We’ve written recently about Sound Transit’s update to their Long Range Plan (LRP). This list of potential projects is what Sound Transit draws from when developing future ballot measures. It can contain projects that range from completely designed and shovel ready to opportunities for study.
Sound Transit has framed their current outreach as serving two needs – updating the LRP, and prioritizing projects for Sound Transit 3. These are different goals. The largest projects likely to be in ST3 are already in the LRP – completing Link’s first spine, potentially expanding Sounder and Tacoma Link make up the bulk of an ST2-sized measure.
Most of the comments I’ve seen people make focus on influencing those projects that are already in the LRP. That’s a solid goal, but it leaves a hole in our advocacy. Just as Sound Transit 2 contained the corridor studies now under way toward Sound Transit 3, Sound Transit 3 will need to contain study work for potential projects in Sound Transit 4 – and Sound Transit 3 projects will need to be designed to accommodate those potential expansions.
Given the advocacy I know has already taken place and the corridors that already exist in the LRP, there are two things I think we need to be sure to add to the LRP for study:
First, a third north-south corridor through Seattle. However we serve downtown to Ballard and West Seattle, a huge swath of the city will still be between the two lines. A new Ballard line won’t serve the Greenwood or 99 corridors, but we’re seeing growth in both, and that will only continue. A West Seattle line can’t serve California, 35th, and Delridge at the same time, much less Georgetown and South Park.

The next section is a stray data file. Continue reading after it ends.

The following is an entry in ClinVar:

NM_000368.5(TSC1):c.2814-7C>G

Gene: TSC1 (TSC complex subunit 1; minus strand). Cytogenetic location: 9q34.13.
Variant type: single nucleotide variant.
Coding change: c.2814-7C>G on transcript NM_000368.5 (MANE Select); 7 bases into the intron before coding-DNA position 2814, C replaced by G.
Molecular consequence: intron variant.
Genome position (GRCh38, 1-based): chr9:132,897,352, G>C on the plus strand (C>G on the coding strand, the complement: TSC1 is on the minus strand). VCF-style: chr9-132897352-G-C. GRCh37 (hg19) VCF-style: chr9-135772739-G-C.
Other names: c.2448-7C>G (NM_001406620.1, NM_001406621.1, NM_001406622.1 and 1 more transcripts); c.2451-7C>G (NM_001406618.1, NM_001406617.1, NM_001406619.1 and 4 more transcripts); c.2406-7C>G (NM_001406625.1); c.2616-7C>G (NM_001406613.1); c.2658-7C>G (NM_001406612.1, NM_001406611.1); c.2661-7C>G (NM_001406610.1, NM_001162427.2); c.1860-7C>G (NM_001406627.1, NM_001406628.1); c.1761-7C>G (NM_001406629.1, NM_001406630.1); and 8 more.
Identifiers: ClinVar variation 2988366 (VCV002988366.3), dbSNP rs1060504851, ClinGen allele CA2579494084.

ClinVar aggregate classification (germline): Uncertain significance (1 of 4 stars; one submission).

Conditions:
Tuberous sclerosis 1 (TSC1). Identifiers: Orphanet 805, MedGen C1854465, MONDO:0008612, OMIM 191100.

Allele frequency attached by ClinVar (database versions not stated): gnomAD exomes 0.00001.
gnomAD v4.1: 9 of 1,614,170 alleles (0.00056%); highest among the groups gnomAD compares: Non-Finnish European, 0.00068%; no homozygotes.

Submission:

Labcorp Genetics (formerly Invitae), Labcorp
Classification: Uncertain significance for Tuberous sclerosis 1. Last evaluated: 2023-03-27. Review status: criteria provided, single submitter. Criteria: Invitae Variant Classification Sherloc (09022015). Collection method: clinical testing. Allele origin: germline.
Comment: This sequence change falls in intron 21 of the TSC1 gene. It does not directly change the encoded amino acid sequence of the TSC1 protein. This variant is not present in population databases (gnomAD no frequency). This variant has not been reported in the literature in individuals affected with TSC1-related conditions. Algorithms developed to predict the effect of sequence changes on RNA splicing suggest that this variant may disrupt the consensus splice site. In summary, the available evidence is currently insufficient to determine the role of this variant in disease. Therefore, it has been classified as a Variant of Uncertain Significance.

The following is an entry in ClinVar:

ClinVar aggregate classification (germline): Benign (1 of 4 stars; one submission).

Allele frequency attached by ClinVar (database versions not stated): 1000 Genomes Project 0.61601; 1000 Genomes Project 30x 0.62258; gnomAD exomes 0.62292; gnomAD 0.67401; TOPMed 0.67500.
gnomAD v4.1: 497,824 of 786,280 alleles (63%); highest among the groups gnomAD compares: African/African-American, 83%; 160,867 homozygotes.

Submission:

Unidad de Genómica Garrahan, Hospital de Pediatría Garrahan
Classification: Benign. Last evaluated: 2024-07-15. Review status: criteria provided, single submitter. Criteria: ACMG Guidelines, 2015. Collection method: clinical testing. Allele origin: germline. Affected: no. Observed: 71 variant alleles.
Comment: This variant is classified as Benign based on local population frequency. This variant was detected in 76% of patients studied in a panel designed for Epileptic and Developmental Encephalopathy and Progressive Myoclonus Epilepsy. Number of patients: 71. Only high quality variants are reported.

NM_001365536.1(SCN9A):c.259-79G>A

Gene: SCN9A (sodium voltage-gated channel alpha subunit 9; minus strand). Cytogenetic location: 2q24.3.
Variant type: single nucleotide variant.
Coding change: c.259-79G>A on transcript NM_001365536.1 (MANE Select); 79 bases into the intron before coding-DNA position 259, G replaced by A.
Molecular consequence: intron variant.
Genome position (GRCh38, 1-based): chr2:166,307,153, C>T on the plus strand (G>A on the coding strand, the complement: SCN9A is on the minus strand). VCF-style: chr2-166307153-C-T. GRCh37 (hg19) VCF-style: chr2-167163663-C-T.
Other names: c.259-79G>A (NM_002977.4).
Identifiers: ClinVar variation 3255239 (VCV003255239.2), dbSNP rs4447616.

The key here is that any new tunnel in downtown Seattle (as is being considered as part of the Downtown-West Seattle study already) should be designed to carry two lines, not just one, without having to shut down for future reconstruction.
Second, a Sand Point alternative to connect Kirkland to our regional system. Right now, shortsightedly, the Ballard-UW-Kirkland planning focuses exclusively on using SR-520. I wrote about this more than three years ago, and from that post, I’m resurrecting the image above, which shows alternatives considered by a study designed to push rail compatibility on 520.
Using 520 to get from UW to Kirkland would be some 50% longer than Sand Point, costing more and dramatically increasing travel time. Plus, with Children’s Hospital expanding, a Sand Point alternative wouldn’t just serve thousands more people, it would serve tens of thousands more jobs.
Considering the massive political hurdles to building through UW campus again, retrofitting 520 and giving Olympia another hostage, and trying to build new infrastructure in Montlake and Medina, it might even be cheaper to build a new bridge/tunnel/whatever than to build all that extra mileage. We should be studying it, not precluding it before we balance the options.